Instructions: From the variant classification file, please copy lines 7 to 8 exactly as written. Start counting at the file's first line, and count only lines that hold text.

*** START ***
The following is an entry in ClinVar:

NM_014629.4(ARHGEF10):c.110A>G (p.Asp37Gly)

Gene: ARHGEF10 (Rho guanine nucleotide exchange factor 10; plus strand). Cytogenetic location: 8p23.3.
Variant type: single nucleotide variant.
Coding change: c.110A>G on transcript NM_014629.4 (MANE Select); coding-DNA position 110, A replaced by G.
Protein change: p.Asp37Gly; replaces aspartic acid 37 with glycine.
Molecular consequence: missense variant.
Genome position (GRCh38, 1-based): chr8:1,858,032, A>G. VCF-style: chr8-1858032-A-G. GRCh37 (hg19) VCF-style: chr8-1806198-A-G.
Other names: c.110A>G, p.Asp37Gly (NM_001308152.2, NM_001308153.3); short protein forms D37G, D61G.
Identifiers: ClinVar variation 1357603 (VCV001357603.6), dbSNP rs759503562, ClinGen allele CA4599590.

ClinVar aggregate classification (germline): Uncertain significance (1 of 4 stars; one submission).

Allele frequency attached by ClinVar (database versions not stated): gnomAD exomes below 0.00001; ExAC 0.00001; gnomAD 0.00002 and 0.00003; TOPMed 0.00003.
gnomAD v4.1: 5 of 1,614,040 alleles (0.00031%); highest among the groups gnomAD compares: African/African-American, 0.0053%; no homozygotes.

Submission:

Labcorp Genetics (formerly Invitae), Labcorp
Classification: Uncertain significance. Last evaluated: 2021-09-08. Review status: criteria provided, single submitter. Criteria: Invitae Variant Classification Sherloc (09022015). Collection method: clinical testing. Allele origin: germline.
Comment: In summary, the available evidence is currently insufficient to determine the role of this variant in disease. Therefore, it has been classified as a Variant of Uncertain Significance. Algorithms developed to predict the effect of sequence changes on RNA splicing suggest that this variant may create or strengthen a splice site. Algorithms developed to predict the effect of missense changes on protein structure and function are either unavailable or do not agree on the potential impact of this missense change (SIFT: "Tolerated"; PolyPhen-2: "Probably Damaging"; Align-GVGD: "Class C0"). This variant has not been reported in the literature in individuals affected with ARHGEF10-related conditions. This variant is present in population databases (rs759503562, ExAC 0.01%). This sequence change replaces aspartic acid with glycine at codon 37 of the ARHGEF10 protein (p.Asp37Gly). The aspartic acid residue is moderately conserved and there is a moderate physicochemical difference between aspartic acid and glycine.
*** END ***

Molecular consequence: missense variant.
Genome position (GRCh38, 1-based): chr8:1,858,032, A>G. VCF-style: chr8-1858032-A-G. GRCh37 (hg19) VCF-style: chr8-1806198-A-G.